Name one thing you can’t live without

Coffeechocolatewine. In the absence of this crucial compound motivation wanes, moral dwindles, creativity is stifled, inspiration declines exponentially, and my ability to tolerate idiots completely ceases to exist; and given that most of the free world seems to be run by them at present, I’d just rather not go there.

Provide at least one Fun Fact from a SCBWI Conference you’ve attended or played at (anywhere in the world)

At our last gig the keyboard stopped working for almost an entire song – as did the bass guitar in another. Luckily, however, the awesome crowd was so into the night and music that they carried us all through and nobody seemed to even notice J … this time, of course, everything is going to run seamlessly! <insert fading sound of hysterical laughter>

Scott, what a wee scamp you are. Visit again next week to meet more of our merry band of musicians as we count down to the next entertainment-filled Sydney SCBWI 2019 Conference. Till then,

Rove ya’ later!

Dimity (Head Gardener)

www.dimitypowell.com

#SCBWISyd




Helpful Hints for Face to Face Manuscript and Portfolio Critiques

Manuscript and Portfolio Critiques are designed to help you develop your ideas and gain editing insights to enrich and improve your work.

Ask yourself why you want a critique. If it is to be published, you may need to readjust your expectations. If, on the other hand, it is to have an honest assessment of your work, you will learn from your assessor what is and isn’t working. You will need to be as open to criticism as to praise, as hard as that may be.

The value of a critique is to have fresh eyes from an industry professional peruse your work. Avoid submitting work to be critiqued if it just isn’t ready. It is better to spend time perfecting your work as best you can so the critique you receive will be more useful and relevant.

 

If you do have the chance to have a critique:

• Be calm, respectful and ready to listen

• Remember to keep an open mind and leave emotions at the door

• Prepare and rehearse a pitch out loud (Think one-minute summary)

• Be prepared to take notes and bring a highlighter.

• Ask for clarification if you don’t understand any points

• Leave your full manuscript at home. (If an agent or editor asks to see your work, they’ll let you know how to submit)

• Be your genuine self. Remember that agents, editors, and award-winning authors are people, too. They appreciate a friendly chat.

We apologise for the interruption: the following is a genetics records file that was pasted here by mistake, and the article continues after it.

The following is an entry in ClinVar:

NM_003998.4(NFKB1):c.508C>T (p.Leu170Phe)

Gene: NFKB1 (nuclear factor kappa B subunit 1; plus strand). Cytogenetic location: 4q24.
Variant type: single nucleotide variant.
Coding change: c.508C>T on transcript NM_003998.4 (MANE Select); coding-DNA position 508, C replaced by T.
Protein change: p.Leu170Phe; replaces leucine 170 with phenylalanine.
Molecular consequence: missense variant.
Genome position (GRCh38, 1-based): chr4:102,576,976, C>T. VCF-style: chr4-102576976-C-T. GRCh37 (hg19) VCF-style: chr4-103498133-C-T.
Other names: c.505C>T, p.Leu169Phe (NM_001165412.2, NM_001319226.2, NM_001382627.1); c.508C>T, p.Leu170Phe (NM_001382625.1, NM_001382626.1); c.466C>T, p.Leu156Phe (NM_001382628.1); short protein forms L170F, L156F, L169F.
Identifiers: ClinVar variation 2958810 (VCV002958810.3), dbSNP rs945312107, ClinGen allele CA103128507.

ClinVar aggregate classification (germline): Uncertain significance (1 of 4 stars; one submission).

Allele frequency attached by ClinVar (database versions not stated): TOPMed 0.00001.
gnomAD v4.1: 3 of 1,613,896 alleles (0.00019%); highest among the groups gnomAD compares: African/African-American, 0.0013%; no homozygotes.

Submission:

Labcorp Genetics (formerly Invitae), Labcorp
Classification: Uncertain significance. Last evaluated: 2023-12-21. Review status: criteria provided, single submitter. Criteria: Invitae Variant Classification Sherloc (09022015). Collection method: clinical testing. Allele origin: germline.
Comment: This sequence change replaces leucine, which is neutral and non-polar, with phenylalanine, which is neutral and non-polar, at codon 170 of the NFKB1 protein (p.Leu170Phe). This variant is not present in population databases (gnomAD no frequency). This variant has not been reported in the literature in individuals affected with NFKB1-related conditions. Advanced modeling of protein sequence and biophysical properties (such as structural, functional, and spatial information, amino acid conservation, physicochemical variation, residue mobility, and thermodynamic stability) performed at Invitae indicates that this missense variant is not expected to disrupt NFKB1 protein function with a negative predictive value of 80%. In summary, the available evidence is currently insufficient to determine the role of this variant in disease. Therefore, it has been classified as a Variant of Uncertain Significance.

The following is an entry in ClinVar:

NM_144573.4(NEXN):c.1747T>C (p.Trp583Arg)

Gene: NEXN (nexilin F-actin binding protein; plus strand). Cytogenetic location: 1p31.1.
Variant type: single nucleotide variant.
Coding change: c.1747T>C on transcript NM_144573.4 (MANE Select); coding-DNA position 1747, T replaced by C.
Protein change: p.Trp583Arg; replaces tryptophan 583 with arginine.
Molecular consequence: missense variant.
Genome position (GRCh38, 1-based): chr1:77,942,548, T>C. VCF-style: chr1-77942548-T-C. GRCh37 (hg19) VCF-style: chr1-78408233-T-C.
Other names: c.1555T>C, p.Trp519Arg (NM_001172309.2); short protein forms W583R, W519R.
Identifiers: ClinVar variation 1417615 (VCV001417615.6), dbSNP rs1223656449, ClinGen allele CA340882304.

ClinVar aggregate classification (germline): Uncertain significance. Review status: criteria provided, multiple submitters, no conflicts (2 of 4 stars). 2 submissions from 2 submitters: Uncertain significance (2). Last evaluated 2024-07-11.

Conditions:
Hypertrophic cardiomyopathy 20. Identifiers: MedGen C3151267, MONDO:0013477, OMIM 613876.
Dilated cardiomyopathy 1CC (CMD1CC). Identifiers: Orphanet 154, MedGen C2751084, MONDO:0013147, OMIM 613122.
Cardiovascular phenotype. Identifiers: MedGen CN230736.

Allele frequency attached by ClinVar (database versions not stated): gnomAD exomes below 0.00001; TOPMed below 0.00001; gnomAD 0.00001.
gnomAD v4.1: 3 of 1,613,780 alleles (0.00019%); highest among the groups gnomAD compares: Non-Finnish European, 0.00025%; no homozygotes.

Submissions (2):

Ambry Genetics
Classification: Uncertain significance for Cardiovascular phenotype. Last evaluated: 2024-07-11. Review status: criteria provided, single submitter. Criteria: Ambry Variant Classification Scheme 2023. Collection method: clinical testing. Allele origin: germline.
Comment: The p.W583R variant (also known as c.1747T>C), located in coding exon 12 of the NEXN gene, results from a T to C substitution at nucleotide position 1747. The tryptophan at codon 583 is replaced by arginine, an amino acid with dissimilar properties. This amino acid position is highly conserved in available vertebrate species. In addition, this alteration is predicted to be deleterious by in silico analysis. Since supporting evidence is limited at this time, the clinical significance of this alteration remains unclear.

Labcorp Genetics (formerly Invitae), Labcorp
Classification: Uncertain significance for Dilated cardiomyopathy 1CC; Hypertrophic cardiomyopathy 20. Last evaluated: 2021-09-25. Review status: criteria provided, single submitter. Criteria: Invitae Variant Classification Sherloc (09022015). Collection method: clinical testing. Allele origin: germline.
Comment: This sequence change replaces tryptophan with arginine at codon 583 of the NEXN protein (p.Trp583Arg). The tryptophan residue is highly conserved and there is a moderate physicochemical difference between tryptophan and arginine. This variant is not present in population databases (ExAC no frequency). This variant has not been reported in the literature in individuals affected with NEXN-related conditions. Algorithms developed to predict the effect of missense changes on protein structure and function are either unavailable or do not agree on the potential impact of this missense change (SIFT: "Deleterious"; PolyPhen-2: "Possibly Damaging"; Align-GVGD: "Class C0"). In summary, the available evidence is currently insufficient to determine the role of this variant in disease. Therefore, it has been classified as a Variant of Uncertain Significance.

• If you know who your Critique Assessor is prior to the conference, familiarise yourself with books agented by or edited by that person or company. You’ll gain insight into their tastes and be ready with conversation starters if the opportunity presents itself. (Go to their website, Google them or ask other SCBWI members)

• Enjoy yourself.

 

Here are a few things to avoid doing:

• Don’t stalk the editor or agent. Let them go to the restroom in peace

• Don’t wear or bring gimmicks in the hopes of getting noticed

• If you are asked what your book is about, don’t whip out your manuscript. Revert to your rehearsed elevator pitch (Think one or two minutes, tops)

• Don’t call yourself the next J.K. Rowling, Stephanie Meyer, Rick Riordan, etc. Be original

• Don’t disrupt a critique in progress and don’t exceed your own time limit

• Don’t record a speaker’s session without first asking

 

What to do after you receive your critique:

A critique gives you honest and direct suggestions on how you can strengthen your writing. The suggestions give you an insight into a professional’s point of view and therefore it is worth your while to take their suggestions seriously.

• Take some time to think about it

• Read the critique or your notes again

• Think about the rationale behind the suggestions.

• Ask yourself why they were made and how they would improve the work

• Discuss them with other writers or illustrators

• Incorporate the suggestions into your work and compare the before and after results

• Remember the suggestions can be about the story itself or to do with marketability.

• In the final analysis it is your decision to accept or reject any suggestions offered.

Good Luck!